They paint the dark night green, red, white and blue. They appear unannounced, give their show and, when they disappear, generate more avidity to continue “hunting” them. They are the auroras, boreal or austral, that wonderful spectacle that originates in solar storms and is seen near the poles.

Auroras, also called northern or southern lights, form when electrical particles emitted by the Sun collide with the Earth’s magnetic field. These particles are drawn towards the poles, as if they were magnets and, as they pass, they collide with oxygen and nitrogen atoms, producing flashes of light. 

Depending on the activity of the sun, the auroras are more or less intense. That is why the entire tourism industry in countries near the Arctic Circle is keeping an eye on the next peak, which will start around 2024 and last for a couple of years. 

Auroras occur throughout the year but are only seen on dark, clear nights . That is why it is essential when choosing the destination to know which is the month with the best weather (less rain or cloudy skies), and reserve three or four days to maximize the chances. Northern lights over the houses of Sisimiut, Greenland.

The fullest experience is the one that occurs in places far from towns and cities , from where the luminosity of the cities is not seen. If there are also no high mountains nearby to obstruct the view, the spectacle is great.

And the most important thing is that since there are so many destinations from which they can be seen ( Scandinavia, Russia, Canada, Alaska, Iceland, Greenland, Antarctica, Tasmania and New Zealand ), the variety of accommodation and costs is enormous.

It is not necessary to buy a package since in all the destinations there are night tours, of several hours to go out to “hunt auroras”. Apps were also developed that show different parameters that suggest the places with the greatest chance of appearing every night in a certain destination, and since they are usually seen after 10 at night, there are not a few establishments that offer “wake up calls” for your guests when the lights appear in the sky.

Online apps are a new tool to know instantly what the chances are each night to see an aurora.

Due to this peculiarity of the auroras of being so volatile and so difficult to predict, to which must be added the climatological conditions of the place (for example, in the Arctic the weather is very changeable), another suggestion is to choose the destination taking into account What other attractions does it offer? In general, they all have similar outdoor and snowy activities (sleds, reindeer, fishing), but each place has a different offer (bears, glaciers, volcanoes, massages, exclusive resorts, etc).The Arctic Bath opened in early 2020 and is one of the most modern and luxurious aurora viewing spots in Swedish Lapland.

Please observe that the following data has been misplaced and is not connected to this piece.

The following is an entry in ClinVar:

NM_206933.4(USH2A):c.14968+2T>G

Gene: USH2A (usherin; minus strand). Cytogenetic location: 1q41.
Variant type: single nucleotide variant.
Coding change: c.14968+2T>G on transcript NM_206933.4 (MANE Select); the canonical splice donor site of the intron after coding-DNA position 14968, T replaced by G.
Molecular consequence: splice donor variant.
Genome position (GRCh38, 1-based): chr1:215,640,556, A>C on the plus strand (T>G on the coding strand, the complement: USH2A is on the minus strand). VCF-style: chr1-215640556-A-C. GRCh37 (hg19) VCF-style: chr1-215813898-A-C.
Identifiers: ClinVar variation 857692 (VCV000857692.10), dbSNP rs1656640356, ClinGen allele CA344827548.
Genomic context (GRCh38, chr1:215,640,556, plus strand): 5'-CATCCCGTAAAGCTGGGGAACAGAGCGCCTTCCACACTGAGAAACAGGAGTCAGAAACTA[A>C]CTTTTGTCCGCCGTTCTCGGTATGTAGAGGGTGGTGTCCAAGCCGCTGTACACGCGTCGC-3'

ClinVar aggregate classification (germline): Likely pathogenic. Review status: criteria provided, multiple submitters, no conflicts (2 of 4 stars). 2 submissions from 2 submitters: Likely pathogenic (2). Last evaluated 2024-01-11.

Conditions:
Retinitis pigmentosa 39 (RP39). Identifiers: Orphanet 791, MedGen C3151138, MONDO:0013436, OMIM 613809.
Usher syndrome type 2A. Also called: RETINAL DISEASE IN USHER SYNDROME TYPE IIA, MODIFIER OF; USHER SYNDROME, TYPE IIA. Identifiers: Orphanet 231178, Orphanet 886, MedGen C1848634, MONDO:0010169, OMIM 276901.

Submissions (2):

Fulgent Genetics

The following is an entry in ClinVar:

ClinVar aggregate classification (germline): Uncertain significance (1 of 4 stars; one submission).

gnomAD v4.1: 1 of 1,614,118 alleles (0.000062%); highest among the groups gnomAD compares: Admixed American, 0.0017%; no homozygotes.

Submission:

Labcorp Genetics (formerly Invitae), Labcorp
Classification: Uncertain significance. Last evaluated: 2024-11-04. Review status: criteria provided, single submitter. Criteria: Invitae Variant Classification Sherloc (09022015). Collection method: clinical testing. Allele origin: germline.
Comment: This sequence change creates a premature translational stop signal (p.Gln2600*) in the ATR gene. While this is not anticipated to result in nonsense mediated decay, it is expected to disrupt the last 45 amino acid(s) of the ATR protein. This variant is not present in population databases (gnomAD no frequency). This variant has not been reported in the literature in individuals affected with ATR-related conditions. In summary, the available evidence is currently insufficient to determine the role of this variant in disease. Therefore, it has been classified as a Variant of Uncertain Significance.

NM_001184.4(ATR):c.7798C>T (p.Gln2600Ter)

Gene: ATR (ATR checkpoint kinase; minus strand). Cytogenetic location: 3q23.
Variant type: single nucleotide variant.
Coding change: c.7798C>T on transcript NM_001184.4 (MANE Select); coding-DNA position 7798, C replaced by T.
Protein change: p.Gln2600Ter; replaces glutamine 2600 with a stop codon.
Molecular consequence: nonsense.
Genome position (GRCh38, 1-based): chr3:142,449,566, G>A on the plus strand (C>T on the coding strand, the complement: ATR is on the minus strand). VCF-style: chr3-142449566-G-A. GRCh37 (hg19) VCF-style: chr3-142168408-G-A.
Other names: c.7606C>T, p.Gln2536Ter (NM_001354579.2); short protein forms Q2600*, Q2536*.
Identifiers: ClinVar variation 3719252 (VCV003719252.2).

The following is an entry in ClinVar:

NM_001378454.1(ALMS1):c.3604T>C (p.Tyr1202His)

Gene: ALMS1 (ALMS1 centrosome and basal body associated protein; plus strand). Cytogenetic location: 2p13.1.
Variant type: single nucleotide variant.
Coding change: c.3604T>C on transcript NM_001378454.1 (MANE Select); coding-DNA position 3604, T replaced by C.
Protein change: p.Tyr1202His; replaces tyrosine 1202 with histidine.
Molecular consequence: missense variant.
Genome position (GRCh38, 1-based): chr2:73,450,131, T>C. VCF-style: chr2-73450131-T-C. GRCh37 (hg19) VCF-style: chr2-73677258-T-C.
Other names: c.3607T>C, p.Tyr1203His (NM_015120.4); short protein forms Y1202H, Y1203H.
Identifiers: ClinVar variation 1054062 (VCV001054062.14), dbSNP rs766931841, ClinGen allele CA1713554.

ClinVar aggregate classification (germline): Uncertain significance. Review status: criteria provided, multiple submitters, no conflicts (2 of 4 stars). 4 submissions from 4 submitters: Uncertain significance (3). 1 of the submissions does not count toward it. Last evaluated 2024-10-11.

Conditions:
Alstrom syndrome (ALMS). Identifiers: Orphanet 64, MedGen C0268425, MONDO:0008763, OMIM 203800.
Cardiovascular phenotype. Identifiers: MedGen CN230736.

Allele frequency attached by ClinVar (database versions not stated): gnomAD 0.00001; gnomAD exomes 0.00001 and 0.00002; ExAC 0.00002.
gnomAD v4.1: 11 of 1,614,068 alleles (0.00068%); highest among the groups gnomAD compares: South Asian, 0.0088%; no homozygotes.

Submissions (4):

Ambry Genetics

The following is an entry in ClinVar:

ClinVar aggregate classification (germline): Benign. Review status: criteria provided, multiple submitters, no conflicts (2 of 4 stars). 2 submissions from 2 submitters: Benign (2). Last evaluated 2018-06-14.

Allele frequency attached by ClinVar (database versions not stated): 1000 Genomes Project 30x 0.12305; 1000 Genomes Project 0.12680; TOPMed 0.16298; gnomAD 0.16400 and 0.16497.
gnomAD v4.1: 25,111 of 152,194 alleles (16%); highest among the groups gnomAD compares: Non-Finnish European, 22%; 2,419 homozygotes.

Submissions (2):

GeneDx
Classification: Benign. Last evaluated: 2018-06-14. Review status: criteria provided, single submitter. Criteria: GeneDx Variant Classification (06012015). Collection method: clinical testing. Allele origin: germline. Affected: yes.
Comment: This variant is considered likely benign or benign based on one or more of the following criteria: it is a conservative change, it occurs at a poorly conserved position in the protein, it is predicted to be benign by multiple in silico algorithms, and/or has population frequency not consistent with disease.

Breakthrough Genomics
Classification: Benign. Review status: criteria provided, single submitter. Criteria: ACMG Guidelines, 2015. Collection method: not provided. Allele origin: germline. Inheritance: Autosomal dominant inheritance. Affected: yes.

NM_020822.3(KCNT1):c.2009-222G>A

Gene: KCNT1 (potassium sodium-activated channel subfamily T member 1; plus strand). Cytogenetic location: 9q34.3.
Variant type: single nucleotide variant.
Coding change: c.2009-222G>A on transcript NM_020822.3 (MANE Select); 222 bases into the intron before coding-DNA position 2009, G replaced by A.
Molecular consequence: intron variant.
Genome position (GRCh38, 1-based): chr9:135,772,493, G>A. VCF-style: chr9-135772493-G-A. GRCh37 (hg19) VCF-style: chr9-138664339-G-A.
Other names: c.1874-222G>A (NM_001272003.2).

Another attractive proposal far from the low temperatures of the northern hemisphere or Antarctica is Tasmania or New Zealand . There winter (the best time to see them) is not cold, temperatures can reach 18º, there is a beach and a forest. The difference is that auroras usually appear as colored luminosity in the sky, without as many shapes or dancing “curtains” as they are seen near the North Pole. The Huon Valley, Bruny Island and the Tasman Peninsula are the best spots in this enclave of South Australia.In the Northern Hemisphere, there is a long tradition to see the northern lights. Here, three luxury proposals.

Harads, Swedish Lapland

Pure design. An oasis of well-being floating in the heart of Swedish Lapland. That’s Arctic Bath, a spa in northern Sweden opened in 2020, offering floating or land cabins, surrounded by forest. 

The concept of the hotel revolves around mindfulness and well-being, with a strong emphasis on the natural environment, offering maximum comfort and non-ostentatious luxury.

Arctic Bath has 12 cabins. Half are floating, 24 m², for two people (from u$s 1030). There are three cabins on land for 5 people, 62 m² on two floors (from US$1,125), and 3 suites on two floors.

Finnish Lapland

Recommended by Prince Albert of Monaco – that’s the kind of guest one might find at Octola. It is a 300-hectare property in Finnish Lapland , with a wooden chalet from which you can enjoy the auroras and do other activities.

It is reached by helicopter, snowmobile or car. Honkanen was also looking for a place away “from the crowds” and nestled in the middle of nature and undoubtedly he got it. The property works for groups (the ten rooms are rented, or in two subgroups, of 4 and 6 rooms). It is ideal for special events such as weddings or very white Christmas. The entire property from January to April is rented at €32,300 per night, with meals and activities.Well north of the Arctic Circle, Octola is 20 minutes from Rovaniemi International Airport.

Octola is owned by Luxury Action which also operates North Pole Igloos , “the most exclusive destination on the planet”. These are glazed, mobile i glosses, installed on the ice of the North Pole. One night there and three in the Svalbard archipelago (Norway) cost US$107,000. Only in April, and for pockets according to the budget.

Under the skies of Iceland

The Buubble capsules are promoted as the “five million star” hotel. There are only 15, in two different locations in Iceland.

The Buubble is not a hotel, but an agency that promotes the experience of the Icelandic skies – including its auroras – in this unusual “five million star” lodge. The tours are 24 hours long and include a stay in these completely transparent and heated bubbles or capsules, installed in the middle of nature.

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